Plane with swastika at Torrey Pines Gliderport draws objection
A glider with a swastika on the tail was seen recently at the Torrey Pines Gliderport in La Jolla, causing serious concern for some.
Brian Blacher told the La Jolla Light that a business partner’s daughter was at the gliderport, saw the plane and took a photo. He emailed it to the Light on Aug. 27.
Wanting to see for himself, Blacher went to the gliderport a few days later and, though he didn’t see the plane, he had what he considered a discouraging conversation with someone who said he worked there.
“The guy told me it was a replica and he didn’t see anything wrong with it being there,” Blacher said. “It troubled me that the guy did not find it offensive. That actually hurt me more than the person flying it. It’s a hateful symbol that shouldn’t be flown and shouldn’t be stored on city property.”
The city-owned location at 2800 Torrey Pines Scenic Drive is home to hang gliding, paragliding, radio-controlled model planes and full-scale sailplanes.
Blacher added that there is a “strong Jewish community and Holocaust survivors living in La Jolla” and that he planned meetings with city leaders to see if any action can be taken against planes carrying such an insignia.
Ian Cummings, interim president of Torrey Pines Gulls, an organization that flies gliders from the site, said: “I want to be clear that our club does not condone any displays of hate or racism, and that sort of behavior is in no way representative of our club. We are trying to ascertain the name of the [pilot], but no one at this point even knows his name. There is a good chance that he is not a member of our organization, as some pilots that fly there are not members. ... I will try to identify the person responsible for this and talk to him.”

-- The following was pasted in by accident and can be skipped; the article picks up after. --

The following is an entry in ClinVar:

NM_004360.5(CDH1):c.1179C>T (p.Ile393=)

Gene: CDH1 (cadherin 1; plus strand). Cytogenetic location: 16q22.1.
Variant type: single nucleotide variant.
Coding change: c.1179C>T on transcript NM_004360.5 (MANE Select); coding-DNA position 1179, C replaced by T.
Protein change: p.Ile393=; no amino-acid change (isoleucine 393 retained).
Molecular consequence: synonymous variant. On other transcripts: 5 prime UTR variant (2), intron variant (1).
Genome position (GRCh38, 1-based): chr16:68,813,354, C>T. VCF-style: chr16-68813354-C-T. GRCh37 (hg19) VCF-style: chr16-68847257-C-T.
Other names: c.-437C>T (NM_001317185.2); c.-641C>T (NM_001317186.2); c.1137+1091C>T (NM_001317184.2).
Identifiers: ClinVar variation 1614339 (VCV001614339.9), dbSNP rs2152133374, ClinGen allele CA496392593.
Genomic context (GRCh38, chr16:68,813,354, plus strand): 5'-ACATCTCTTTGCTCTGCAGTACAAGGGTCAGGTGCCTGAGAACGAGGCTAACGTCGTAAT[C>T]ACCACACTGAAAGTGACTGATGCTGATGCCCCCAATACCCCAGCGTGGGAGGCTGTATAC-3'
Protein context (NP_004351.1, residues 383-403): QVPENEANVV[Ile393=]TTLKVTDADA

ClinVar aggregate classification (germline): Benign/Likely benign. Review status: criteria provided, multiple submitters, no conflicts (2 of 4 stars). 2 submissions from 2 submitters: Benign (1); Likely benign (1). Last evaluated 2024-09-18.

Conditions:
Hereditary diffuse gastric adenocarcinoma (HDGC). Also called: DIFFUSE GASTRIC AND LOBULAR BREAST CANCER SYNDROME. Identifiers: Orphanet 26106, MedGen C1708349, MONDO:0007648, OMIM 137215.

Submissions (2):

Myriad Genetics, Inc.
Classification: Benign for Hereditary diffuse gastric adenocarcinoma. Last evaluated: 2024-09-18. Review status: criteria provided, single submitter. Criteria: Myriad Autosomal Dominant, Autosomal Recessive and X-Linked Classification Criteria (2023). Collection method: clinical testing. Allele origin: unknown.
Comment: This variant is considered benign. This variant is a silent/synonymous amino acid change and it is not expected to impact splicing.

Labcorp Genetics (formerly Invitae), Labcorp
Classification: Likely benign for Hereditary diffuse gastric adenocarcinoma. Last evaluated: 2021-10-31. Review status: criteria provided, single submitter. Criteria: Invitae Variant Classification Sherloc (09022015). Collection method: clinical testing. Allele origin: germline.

Dan Cummins, past Torrey Pines Gulls president, said World War II-replica glider planes might carry such symbols.
“The clubs and people that fly at the gliderport are fantastic salt-of-the-earth people from all walks of life. Nobody that takes the time to build and fly these planes would go out of their way to offend anyone,” Cummins said. “But at the same time, many of the pilots are scale-airplane historical nerds that pride themselves on the accuracy of the planes and their insignias.
“Someone being offended by a symbol on a scale-model plane doesn’t change the history of how the planes were painted back in the day.”
Cummins said he would be “offended by a swastika tattoo or on cars, but it’s appropriate on a World War II-replica plane where it might have been seen historically.”
Blacher, however, said “we are going to continue to go back and we are not going to stop until we make sure this public property is not an assembly point for hate. We will protest if need be. We cannot let this go untouched.” ◆
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